A serman to provoke thought
REMEMBRANCE SUNDAY 12th November 2017
At St. Leonards Church, Aston Le Walls, a SERMON
"Aftermath" – prepared and delivered by John Lloyd-Brown, Churchwarden...
For the past few Remembrance Sundays we have commemorated dates and details that occurred 100 years ago in the First World War. We have remembered the start of that war in 1914, the 2nd Battle of Ypres in April 1915 when, mainly due to the new use of chlorine gas, 6,000 allied troops died within 10 minutes at 5pm on 22nd April. Let me repeat that - 6,000 deaths in 10 minutes!
Last year we remembered the centenary of the Battle of the Somme – the battle that could be heard on London’s Hampstead Heath, when 19,240 British men were killed on the first day, 1st July. By the end of that battle - on 8th November - the Allies had advanced about 6 miles. Less than from here to Banbury and at a cost of some 420,000 casualties.
And this year we aren't finished yet. The 3rd Battle of Ypres - called the Battle of Passchendaele began on the 3rd July 1917 and ended, on 10th November - 100 years ago the day before yesterday and yet again the numbers are beyond belief. Some 320,000 Allied casualties and some 250,000 German. The Allies had advanced 5 miles. The rains were the worst in memory and the Battle of Passchendaele is often called the Battle of Mud. Imagine it - guns, horses, men, young men sinking into cold, stinking mud. It's a horror film with, I'm afraid, no Glorious Dead.
But warfare then was so different. As a country, we had a threat and young men, perhaps to escape the boredom of village life or perhaps to aspire to greater feelings of bravery, joined up in their thousands. The enemy was real and the enemy was threatening us. And in the Second World War - which we have rather stopped talking about these past years when we are concentrating on the First World War - young men - and women - joined up to fight against the real threat of Nazism. I have told you of the story that my father told me when he was up at Oxford, of the famous debate held at the Union Debating Society in 1933 that "this house would not fight for King and Country". It was passed by 275 votes to 153 and it caused an outcry. Winston Churchill condemned the motion as "that abject squalid, shameless avowal". When war did break out in September 1939, the War Office organised a recruiting board at Oxford which invited undergraduates and postgraduates under 25 to enlist, and over 2,600 out of a potential 3,000 students did just that. Because, as my father said, our country's freedom was at stake. He, at 22, joined up and fought in Burma and by the end of the war was one of the few of his Oxford contemporaries to survive.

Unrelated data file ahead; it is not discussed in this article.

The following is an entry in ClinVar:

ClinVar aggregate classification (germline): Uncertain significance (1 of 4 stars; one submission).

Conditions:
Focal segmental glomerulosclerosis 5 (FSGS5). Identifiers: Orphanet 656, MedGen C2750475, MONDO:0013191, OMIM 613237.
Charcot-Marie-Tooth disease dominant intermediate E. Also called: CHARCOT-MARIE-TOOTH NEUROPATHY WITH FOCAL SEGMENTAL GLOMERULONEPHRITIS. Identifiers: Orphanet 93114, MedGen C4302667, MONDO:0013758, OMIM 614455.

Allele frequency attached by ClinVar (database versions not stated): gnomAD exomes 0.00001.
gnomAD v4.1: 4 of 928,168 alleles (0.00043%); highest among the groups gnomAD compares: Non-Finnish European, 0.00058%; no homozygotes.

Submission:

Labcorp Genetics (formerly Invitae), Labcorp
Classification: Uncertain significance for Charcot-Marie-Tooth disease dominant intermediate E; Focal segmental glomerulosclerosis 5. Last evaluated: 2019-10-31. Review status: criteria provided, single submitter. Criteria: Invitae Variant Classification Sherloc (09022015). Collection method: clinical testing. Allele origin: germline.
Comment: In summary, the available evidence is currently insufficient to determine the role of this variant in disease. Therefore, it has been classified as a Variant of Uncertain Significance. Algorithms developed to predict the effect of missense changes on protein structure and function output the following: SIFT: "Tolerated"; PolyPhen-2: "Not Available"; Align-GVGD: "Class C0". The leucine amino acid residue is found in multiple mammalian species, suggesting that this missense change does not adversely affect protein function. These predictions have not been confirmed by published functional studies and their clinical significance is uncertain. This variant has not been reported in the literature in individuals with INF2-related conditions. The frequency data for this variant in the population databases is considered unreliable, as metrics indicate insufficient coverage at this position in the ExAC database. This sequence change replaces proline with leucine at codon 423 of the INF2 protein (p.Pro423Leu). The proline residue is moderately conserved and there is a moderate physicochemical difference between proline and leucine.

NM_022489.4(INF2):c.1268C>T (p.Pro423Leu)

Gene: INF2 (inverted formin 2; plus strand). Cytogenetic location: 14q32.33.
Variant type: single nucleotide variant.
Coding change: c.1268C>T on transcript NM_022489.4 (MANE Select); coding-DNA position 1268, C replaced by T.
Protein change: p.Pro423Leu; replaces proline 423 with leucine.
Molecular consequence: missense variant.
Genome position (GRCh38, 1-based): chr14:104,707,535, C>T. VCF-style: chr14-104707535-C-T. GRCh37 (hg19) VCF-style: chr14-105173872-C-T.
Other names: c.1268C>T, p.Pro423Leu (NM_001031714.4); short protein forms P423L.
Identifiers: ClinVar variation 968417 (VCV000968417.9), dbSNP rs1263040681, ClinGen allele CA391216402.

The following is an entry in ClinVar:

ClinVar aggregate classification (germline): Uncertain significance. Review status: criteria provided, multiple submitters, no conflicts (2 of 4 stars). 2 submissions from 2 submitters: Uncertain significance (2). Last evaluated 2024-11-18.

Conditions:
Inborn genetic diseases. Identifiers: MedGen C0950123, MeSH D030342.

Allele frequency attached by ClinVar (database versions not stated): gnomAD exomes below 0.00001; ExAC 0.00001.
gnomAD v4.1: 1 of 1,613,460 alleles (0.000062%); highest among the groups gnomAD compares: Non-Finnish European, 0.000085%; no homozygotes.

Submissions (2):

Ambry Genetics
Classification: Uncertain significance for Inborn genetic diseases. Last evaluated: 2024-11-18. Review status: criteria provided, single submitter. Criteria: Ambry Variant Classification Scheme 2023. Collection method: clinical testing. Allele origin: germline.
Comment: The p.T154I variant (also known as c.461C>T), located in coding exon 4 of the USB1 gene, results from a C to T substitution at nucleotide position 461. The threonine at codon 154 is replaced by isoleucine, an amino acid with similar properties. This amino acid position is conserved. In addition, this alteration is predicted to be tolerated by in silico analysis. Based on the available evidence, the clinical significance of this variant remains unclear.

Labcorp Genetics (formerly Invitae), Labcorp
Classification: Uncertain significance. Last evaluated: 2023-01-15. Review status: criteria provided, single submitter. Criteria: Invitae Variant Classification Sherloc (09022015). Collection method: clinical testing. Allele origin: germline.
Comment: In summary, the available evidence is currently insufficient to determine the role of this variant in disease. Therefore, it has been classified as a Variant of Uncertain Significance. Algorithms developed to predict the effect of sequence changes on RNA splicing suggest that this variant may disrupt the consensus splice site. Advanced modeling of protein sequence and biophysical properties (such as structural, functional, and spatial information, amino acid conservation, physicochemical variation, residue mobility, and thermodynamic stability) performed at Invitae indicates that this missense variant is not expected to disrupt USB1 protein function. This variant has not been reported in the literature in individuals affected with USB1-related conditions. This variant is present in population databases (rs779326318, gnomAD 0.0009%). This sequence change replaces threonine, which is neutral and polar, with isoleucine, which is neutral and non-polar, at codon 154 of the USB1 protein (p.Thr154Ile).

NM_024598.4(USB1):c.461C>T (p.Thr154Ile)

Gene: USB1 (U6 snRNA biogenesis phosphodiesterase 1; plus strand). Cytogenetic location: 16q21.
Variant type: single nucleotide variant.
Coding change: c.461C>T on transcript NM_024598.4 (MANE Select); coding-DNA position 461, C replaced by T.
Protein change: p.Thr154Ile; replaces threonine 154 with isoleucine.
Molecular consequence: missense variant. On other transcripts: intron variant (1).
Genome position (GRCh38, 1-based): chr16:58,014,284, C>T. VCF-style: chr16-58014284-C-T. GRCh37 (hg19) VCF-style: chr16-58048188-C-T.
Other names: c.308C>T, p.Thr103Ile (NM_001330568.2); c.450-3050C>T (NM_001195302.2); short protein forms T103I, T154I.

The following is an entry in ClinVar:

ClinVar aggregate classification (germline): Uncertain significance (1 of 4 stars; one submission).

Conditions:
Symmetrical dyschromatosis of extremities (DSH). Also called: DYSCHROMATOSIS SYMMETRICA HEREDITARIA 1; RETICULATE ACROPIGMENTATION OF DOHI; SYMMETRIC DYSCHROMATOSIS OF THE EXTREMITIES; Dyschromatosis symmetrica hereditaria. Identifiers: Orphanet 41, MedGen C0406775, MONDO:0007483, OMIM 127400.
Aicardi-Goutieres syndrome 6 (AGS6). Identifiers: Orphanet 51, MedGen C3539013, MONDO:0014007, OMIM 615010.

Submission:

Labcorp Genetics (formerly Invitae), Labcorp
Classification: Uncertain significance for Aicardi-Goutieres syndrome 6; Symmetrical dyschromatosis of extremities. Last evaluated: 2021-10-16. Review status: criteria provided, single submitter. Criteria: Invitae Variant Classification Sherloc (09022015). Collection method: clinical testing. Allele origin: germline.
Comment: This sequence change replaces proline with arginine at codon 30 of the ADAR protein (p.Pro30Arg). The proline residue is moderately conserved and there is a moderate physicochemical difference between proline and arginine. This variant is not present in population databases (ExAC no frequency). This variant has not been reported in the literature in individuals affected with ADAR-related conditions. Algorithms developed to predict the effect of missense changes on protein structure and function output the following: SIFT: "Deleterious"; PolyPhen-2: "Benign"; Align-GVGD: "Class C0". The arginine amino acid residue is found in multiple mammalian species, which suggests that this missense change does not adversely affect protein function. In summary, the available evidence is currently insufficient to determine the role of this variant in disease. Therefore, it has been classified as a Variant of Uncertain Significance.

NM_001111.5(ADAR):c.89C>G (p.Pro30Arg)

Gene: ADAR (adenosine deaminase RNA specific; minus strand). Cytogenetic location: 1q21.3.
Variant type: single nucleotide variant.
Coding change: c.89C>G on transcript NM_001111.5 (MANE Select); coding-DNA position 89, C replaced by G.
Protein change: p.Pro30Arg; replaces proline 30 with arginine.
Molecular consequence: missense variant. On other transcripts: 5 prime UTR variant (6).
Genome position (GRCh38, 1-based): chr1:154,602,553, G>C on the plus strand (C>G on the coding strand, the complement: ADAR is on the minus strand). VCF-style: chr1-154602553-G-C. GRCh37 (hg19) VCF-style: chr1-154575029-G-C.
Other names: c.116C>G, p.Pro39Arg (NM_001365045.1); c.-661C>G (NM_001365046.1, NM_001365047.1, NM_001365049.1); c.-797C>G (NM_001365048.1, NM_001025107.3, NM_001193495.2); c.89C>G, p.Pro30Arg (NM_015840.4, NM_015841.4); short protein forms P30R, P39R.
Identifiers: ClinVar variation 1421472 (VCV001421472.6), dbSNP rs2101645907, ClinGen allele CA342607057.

There was a real threat to our way of living and our lives and we reacted. And, in a few moments, we shall go outside and remember the 8 young men who died from this parish in the two world wars. And give thanks for their sacrifice. And weep.
War can never be good - it is terrifying and leaves huge permanent scars. There can be - and of course are - many acts of real heroism and self-sacrifice in a war but war is not good. And once a war has started, Christian values can pretty well be thrown out of the window: gentleness, generosity, forgiveness, mercy, love of thine enemy and turning the other cheek. I wonder how many of us would really lay down our life for our friends - which Jesus taught us was the greatest act of love.